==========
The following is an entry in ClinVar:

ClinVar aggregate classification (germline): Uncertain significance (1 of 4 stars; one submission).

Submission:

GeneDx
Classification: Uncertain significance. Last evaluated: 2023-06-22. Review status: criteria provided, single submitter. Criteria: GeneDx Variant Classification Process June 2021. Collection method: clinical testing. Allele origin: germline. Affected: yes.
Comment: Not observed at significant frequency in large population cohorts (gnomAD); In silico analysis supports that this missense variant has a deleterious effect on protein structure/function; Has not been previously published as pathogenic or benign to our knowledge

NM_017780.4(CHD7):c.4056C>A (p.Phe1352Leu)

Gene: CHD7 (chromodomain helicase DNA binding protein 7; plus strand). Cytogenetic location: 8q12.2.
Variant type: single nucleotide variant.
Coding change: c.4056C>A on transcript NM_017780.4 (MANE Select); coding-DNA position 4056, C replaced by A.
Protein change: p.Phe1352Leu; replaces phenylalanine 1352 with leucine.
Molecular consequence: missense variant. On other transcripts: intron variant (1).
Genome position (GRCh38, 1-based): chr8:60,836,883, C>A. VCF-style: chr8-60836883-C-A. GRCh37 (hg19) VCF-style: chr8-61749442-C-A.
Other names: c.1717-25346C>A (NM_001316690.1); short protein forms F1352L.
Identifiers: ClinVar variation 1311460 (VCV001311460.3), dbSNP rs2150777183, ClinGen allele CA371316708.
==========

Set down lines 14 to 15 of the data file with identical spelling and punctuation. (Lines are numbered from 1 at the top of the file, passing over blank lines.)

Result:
Other names: c.1717-25346C>A (NM_001316690.1); short protein forms F1352L.
Identifiers: ClinVar variation 1311460 (VCV001311460.3), dbSNP rs2150777183, ClinGen allele CA371316708.